I have been doing so much thinking lately about the many tragic childhood losses I have witnessed as a result of brain tumors. After seeing my dear friends lose their 3 year old son Crosby to an undetected brain tumor, I felt incredibly defeated. Almost like all of a sudden I was putting up my hands in defeat….waving the white flag to cancer. I was talking to my mom on the phone and in confounded tears I admitted that I don’t know if it is possible to “stop” or “cure” or “early detect” brain tumors.
Today is May 1….the first day of Brain tumor awareness month. While I don’t intend to celebrate brain tumors, I don’t want to harp on depressing facts. We know brain tumors are depressing and devastating and I will share facts, but my goal is also to show that there is always hope and there is always a silver lining in this journey of life. During the month of May, every penny donated to the HayesTough Foundation will be donated to a brain tumor warriors family. Let’s spread kindness! Let’s spread hope!
My sweet friend Bianca Merkley is an incredibly talented singing artist and she has graciously given her talents to this cause. Her song “HOPE” is available on Bandcamp. You can download the song and choose the amount you want to donate. Whether it is 50 cents or more, every penny goes to a family in need. What I love about this song is that it’s intended to provide hope in all times of trial. Whether it is financially difficult times, marital troubles, miscarriage or cancer…we all have a story, and we can all use hope.
So gift this song to someone that needs that silver lining or gift this to your mom for Mother’s Day! Or gift a HayesTough shirt to someone that loves awesome shirts 😉! Let’s raise more money than we have before! And let’s gift hope to a family in need! We are #hayesarmy.
Link to purchase Bianca’s song.
Link to Donate.
Link to buy HayesTough merchandise.
I remember this one particular evening during treatment. I went to the Ronald McDonald Room, a large room on the 3rd floor of Primary Children’s Hospital where food is donated by organizations and restaurants for parents of sick children. Hayes had gone to bed and dinner was being served. I made my way down there so that I could have something besides cafeteria food. You walk into this place and no one is smiling…it is SO depressing. But I was desperate for some non-hospital food so I got my dinner plate and made my way to a long table with 3 other parents sullenly sitting in silence. Read More
I remember the day Hayes was given an official diagnosis so well. I was upstairs in my closet getting dressed when my phone rang. Read More
It was two years ago, right before the 5K and the babies first birthday. We were finishing up Hayes’ second round of chemo and I was still feeling naively optimistic. All I cared about was getting out of the hospital for the 5K and celebrating the babies. Hayes was sleeping in his hospital crib and I was sitting on the fold out plastic couch in my daily “uniform”….sweats. We were in the corner room of the cancer unit. There was a double door to get into our room and you couldn’t hear a sound. We were completely closed off from the world in our little corner that overlooked the Salt Lake Valley. Read More
I recently read the beginnings of a memoir by a 46 year old man that was diagnosed with endocrine cancer. As different as my situation is, I related so much to the cancer experience of this man. The journey from symptoms to discovery to diagnosis….I have walked that path. But as a mother as opposed to the patient, our paths diverged. As I read him describe his “painful” chemo cocktail of etoposide and cisplatin for 3-4 months, tears began to burn my eyes. Not only did Hayes have those exact “painful” chemo drugs, but he also had 8 more chemos over the course of his 8 Month protocol. My sweet 10 Month Old Baby was exposed to those same drugs and more. It was our only option, but as parents you do anything. You do anything to keep them safe and comfortable while at the same time, knowingly giving them poisons that nearly kill them, day after day. But that is our only hope. It is the only weapon we have to fight the monster that is just as relentless as we are.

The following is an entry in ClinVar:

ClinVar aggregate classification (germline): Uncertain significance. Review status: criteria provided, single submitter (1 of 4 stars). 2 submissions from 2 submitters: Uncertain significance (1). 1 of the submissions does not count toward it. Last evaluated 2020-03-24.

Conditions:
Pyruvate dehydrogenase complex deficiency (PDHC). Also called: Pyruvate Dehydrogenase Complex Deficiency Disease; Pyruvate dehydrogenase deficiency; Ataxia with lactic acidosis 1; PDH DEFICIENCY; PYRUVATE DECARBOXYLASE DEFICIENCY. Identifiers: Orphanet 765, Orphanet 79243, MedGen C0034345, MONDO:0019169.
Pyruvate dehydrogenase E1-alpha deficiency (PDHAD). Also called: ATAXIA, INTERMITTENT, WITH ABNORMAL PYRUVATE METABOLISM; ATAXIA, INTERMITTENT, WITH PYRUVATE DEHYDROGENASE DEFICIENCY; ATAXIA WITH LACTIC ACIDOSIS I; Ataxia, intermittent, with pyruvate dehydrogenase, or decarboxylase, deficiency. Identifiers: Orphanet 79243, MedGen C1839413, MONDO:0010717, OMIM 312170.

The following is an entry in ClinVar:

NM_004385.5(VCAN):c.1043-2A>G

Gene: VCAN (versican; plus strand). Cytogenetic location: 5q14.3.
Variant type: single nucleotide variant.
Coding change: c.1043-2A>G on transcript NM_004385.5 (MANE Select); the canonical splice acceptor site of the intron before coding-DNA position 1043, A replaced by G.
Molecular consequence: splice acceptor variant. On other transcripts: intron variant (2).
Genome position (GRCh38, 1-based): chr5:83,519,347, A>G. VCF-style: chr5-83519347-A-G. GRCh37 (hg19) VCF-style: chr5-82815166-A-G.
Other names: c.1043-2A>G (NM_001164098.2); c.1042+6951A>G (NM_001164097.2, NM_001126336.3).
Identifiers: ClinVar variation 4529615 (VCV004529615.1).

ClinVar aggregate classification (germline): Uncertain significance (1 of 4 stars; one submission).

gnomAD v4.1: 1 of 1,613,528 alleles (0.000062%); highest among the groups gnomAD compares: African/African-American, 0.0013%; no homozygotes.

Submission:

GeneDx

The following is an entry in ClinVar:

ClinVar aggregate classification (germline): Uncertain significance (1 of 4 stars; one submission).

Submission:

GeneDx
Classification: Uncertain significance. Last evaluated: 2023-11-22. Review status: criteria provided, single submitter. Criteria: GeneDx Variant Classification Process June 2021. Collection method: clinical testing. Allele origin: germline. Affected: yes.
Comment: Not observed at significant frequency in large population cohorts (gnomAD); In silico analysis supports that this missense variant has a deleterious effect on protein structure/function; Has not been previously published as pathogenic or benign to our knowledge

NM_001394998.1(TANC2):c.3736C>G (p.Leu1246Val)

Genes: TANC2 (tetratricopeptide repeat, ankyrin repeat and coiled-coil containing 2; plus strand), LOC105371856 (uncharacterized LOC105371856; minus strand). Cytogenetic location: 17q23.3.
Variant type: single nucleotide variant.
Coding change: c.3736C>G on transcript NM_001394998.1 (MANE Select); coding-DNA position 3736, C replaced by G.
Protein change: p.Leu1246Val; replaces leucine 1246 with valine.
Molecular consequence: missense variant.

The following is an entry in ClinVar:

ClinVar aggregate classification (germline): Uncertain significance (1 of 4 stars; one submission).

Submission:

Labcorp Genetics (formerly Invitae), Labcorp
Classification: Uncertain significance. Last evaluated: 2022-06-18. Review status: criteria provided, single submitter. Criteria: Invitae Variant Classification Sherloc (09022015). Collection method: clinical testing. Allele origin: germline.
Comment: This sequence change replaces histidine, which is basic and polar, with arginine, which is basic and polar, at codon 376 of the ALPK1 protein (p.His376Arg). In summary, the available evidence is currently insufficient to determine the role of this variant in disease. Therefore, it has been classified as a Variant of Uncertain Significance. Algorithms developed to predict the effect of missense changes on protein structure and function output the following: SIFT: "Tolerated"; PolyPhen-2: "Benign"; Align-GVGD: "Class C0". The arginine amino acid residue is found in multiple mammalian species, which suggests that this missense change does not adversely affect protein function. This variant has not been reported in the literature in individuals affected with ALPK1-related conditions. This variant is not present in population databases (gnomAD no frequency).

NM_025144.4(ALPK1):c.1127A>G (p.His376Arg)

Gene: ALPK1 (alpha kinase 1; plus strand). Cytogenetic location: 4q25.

Looking back over the battle we had, I realize that during that fight, I really didn’t recognize the magnitude of what we were facing. I was devastated and scared, but every day I clung to the hope that chemo would fix my baby. Having hope was the only thing I had control over and I unceasingly held onto it.
I remember so vividly what I was doing a year ago today. It was Halloween of 2016 and Hayes was Home. I woke up early, got my kids in their costumes and excitedly dressed my 3 babies in their themed carnival costumes. Life was beginning to “normalize” and I had nearly let go of all the fear of cancer I had accumulated over the past 8 months. Although Cancer was in the rear view mirror, a deep, hidden part of me knew I was forcing it away; running from the monster that would forever stalk us. But, I ignored it and I have no regrets about my denial…it allowed me to feel peace and happiness and joy which my family so desperately deserved. Life was blissfully naive for a few short months.
I feel like my life is mostly in black and white now. I still smile, my kids still smile and there is laughter. But, that rich deep feeling of life that is seen through saturated color is not felt very often anymore. I sat through my kids Halloween parade today and watched as my kids marched through the halls of their elementary school, proudly showing off their costumes and my babies danced to the Halloween music playing over the loud speaker. I smiled as the scenes unfolded before me, but then it hit, it always does, that Hayes should be here and the magic of another holiday vanishes. It is painful. Steve and I always smile for our kids, but deep down, we want to hide. Sleep away the winter that brings with it all the painful reminders of our sweet angel boy.